Rapid Kinetics of Size and pH-Dependent Dissolution and Aggregation of Silver Nanoparticles in Simulated Gastric Fluid
journal contributionposted on 03.09.2015, 00:00 by Jessica L. Axson, Diana I. Stark, Amy L. Bondy, Sonja S. Capracotta, Andrew D. Maynard, Martin A. Philbert, Ingrid L. Bergin, Andrew P. Ault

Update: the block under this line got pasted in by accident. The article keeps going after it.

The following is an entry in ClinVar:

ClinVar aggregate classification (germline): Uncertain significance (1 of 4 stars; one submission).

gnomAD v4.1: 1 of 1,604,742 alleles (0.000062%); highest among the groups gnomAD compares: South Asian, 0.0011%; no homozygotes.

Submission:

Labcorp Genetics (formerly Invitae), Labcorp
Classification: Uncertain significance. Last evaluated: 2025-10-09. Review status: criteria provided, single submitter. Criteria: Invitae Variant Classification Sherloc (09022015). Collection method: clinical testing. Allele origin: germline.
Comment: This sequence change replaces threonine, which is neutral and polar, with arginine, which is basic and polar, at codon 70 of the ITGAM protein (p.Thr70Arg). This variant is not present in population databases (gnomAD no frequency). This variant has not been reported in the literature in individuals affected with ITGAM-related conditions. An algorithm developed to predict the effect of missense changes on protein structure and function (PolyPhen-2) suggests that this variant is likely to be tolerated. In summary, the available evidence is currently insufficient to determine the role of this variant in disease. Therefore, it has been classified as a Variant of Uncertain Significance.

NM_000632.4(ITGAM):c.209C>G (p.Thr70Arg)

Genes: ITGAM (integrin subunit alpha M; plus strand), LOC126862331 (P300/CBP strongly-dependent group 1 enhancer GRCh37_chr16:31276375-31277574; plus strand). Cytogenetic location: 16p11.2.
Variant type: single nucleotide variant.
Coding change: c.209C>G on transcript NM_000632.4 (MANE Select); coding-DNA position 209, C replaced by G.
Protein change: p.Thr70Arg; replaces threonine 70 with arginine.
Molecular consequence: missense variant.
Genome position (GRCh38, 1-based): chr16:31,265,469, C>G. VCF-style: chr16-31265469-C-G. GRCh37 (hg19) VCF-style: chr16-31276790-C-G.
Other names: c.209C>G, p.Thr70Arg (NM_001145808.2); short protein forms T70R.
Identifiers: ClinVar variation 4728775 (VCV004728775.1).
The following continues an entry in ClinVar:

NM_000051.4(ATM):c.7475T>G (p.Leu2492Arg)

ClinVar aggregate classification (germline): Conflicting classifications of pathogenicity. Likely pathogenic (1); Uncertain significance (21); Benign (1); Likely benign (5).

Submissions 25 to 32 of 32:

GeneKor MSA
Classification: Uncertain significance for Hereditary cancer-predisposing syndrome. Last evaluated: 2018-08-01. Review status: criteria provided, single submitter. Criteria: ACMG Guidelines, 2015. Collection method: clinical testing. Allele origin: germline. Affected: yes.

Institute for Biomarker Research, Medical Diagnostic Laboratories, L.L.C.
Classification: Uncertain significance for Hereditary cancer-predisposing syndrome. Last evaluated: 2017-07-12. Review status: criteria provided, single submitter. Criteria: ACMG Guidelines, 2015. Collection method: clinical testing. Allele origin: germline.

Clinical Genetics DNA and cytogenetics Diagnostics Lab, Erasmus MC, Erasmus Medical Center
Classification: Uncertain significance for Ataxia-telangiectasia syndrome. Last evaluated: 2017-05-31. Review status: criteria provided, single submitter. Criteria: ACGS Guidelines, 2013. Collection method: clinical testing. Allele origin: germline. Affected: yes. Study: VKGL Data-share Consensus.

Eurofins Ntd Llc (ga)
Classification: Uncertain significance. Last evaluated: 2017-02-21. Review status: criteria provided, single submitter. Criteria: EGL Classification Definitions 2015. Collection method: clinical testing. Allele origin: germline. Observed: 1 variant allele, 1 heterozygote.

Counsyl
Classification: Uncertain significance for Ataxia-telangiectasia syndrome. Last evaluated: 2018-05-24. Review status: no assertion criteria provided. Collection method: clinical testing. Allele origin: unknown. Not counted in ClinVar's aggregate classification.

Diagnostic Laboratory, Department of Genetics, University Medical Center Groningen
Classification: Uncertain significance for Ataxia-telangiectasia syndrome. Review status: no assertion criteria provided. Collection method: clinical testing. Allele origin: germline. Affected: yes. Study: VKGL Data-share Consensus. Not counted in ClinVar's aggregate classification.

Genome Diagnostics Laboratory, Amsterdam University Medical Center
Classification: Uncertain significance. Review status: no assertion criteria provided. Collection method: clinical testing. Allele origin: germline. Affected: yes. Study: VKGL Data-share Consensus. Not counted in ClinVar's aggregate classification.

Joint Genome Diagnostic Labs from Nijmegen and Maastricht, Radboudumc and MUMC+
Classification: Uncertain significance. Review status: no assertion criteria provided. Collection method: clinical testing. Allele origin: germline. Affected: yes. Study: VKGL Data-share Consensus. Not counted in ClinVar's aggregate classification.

As silver nanoparticles (AgNPs) are used in a wide array of commercial products and can enter the human body through oral exposure, it is important to understand the fundamental physical and chemical processes leading to changes in nanoparticle size under the conditions of the gastrointestinal (GI) tract. Rapid AgNP growth was observed using nanoparticle tracking analysis with 30 s resolution over a period of 17 min in simulated gastric fluid (SGF) to explore rapid kinetics as a function of pH (SGF at pH 2, 3.5, 4.5 and 5), size (20 and 110 nm AgNPs), and nanoparticle coating (citrate and PVP). Growth was observed for 20 nm AgNP at each pH, decreasing in rate with increasing pH, with the kinetics shifting from second-order to first-order. The 110 nm AgNP showed growth at ≤3.5 pH, with no growth observed at higher pH. This behavior can be explained by the generation of Ag+ in acidic environments, which precipitates with Cl–, leading to particle growth and facilitating particle aggregation by decreasing their electrostatic repulsion in solution. These results highlight the need to further understand the importance of initial size, physicochemical properties, and kinetics of AgNPs after ingestion to assess potential toxicity.